"Having our own home means a whole lot for our family. It gives us freedom and space."
Success Stories: David Kuegah-Toyo
A Home to Call Their Own
Scarcely a greater contrast can be found: between a crowded refugee camp in Ghana and a modest home in Louisville, Kentucky. A 16-hour flight and more than a decade separate the two.
Today, David Kuegah-Toyo shares a home with his large extended family. Kuegah-Toyo is a 37-year-old native of Togo, a small country in western Africa. Eleven years ago, however, he and his mother, sister, wife, and four children fled civil strife in Togo to the relative safety of a refugee camp. A small communal garden supplied the camp with most of its food, while fishing supplemented meals part of the year. The family gathered brush from the forest for fires each evening and slept under a thatch roof. The Kuegah-Toyo family came to the U.S. after intense interviews for a place in a United Nations resettlement project.
Though far from home, David and his family were not alone in their new country. Steve and Susan Bell, residents of Louisville, saw the Kuegah-Toyo family on a Web site seeking sponsors for resettling refugee families. The Bells got members of their Episcopal Church of the Advent to step up for the job. The church helped the family settle in Louisville and identified affordable housing and employment opportunities for David.
A hard-working man accustomed to struggling for his family's basic survival, David soon secured full-time employment at a local hotel at $5.75 an hour. Just weeks after arriving in Louisville, he signed a lease for two adjacent two-bedroom apartments to shelter his seven-member family. Eight months later, he took a second full-time job paying $7.65 an hour at a local aluminum factory. He put in at least 16 hours of work each day for over three months, eventually landing another factory job paying $8.50 an hour with a quick start wage program, which jumped $2.00 an hour after just two weeks. Conditions were better, but David's sister had recently resettled to Louisville, and his wife was pregnant with their fifth child. The two-bedroom apartments were getting crowded, and the rent and utilities were becoming challenges.
This is where Assets for Independence enters. Chris Shull, a case manager with Kentucky Refugee Ministries, told David about the Common Wealth Individual Development Account (CWIDA) Project. CWIDA is a project of the Economic Success Program of the Center for Women and Families. Other key partners are the Louisville Metro Housing Authority and Republic Bank. The project offers participants a structured savings program with matching dollars, and the skills and support necessary to continue to save toward asset acquisition. Additionally, the CWIDA Project offers economic education to prepare participants for life-long independence. David contacted an IDA counselor, applied, and began saving toward the purchase of his family's home. He continued putting in overtime at work and deposited much more than the $20 monthly minimum into his IDA savings account. With the help of the Earned Income Tax Credit (EITC), David was able to make several extra deposits into his IDA account totaling more than $1,000.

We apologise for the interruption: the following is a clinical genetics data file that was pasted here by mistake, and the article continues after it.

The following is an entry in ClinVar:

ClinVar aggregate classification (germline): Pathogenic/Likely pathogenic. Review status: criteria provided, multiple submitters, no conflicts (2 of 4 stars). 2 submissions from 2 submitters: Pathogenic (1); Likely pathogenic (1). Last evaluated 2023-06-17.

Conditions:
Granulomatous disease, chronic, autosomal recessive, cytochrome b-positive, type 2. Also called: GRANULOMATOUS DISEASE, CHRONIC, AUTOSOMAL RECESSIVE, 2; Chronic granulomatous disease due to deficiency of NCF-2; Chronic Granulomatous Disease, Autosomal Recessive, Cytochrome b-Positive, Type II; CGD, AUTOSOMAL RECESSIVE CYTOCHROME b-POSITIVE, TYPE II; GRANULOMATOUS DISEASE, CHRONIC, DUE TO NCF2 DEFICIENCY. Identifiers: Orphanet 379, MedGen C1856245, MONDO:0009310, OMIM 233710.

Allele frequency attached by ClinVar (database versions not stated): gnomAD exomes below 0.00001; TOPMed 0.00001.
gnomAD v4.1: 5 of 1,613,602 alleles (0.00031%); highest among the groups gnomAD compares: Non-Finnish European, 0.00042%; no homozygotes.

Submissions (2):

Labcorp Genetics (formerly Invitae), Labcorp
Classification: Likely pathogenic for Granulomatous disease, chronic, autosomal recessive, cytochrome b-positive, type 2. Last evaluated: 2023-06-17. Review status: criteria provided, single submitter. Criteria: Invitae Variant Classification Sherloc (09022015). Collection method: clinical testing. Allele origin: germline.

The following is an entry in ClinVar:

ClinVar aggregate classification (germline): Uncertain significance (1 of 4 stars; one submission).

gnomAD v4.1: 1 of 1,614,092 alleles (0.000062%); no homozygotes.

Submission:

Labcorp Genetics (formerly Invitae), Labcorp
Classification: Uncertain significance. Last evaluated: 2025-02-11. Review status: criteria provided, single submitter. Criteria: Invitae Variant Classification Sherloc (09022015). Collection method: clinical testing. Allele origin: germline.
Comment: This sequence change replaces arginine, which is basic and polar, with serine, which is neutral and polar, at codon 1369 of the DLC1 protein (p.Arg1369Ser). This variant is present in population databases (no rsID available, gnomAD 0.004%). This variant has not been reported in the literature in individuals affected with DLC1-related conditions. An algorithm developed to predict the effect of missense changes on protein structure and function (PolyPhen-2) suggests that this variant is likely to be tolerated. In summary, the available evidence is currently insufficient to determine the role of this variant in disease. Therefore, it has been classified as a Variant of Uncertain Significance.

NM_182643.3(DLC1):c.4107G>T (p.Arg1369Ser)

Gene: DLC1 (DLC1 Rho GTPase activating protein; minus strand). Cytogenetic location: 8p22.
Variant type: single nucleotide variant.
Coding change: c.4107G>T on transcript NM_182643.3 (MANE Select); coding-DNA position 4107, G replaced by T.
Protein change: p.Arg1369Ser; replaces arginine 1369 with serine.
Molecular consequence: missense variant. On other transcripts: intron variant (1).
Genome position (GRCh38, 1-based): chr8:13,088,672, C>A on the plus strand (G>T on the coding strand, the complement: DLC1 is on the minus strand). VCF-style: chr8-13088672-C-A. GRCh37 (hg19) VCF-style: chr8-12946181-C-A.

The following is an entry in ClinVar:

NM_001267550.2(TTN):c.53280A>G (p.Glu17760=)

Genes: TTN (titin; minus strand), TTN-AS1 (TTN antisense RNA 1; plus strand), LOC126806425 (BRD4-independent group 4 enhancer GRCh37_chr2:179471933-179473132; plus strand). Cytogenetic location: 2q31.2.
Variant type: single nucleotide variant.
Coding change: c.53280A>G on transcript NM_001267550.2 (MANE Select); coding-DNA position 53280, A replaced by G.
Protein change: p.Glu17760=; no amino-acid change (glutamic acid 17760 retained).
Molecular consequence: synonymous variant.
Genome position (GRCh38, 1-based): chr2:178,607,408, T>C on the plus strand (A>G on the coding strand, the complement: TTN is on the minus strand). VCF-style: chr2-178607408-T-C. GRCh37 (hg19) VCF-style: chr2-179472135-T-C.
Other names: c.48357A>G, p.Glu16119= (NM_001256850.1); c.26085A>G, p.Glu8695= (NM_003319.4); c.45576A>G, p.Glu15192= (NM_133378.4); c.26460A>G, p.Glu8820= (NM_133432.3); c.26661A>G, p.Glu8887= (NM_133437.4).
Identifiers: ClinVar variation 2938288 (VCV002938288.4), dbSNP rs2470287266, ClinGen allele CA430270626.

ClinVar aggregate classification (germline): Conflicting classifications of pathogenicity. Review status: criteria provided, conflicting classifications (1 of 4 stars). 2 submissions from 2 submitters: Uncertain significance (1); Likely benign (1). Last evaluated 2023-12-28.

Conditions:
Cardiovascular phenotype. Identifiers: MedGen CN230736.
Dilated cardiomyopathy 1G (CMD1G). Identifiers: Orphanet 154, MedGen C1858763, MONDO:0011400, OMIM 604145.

Perhaps the CWIDA Project's most diligent saver, David participated in budget and savings courses above and beyond the requirements. A man of few words, David listened intently during classes. Although still learning English himself, David often translated course content for his sister, who also was a participant. After several months of quiet observation, David raised his hand during a budgeting course discussion. Capturing a central point of financial management, he said, "It is good to meet the needs of the family rather than to worry about the wants." He further explained, "Many people worry about the wants of their children and families, even borrowing money to do so, but then they must work six months, eight months, a year to pay that money back. That harms them more."
David made saving a family affair, sharing his budget with his children each month and showing them how he was spending the family's money.
Three years later, on April 23, 2004, David and his family became homeowners. "Having our own home means a whole lot for our family. It gives us freedom and space," He says. David and his wife continue to save toward other goals, which include postsecondary education for David and their children. David does not expect success to come easily. He knows that most things worth having require hard work and commitment and that people—like the Common Wealth IDA Project—are often there to offer support and encouragement.